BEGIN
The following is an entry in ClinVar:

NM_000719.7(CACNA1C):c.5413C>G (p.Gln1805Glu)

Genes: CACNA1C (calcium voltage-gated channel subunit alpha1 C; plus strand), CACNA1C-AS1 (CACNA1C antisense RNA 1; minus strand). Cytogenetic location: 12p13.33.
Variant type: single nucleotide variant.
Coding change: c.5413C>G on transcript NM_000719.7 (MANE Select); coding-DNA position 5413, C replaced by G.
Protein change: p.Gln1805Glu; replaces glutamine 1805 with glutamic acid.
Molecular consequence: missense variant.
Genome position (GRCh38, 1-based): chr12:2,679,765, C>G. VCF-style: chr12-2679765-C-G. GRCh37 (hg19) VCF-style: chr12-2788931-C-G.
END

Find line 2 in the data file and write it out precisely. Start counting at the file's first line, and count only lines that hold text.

NM_000719.7(CACNA1C):c.5413C>G (p.Gln1805Glu)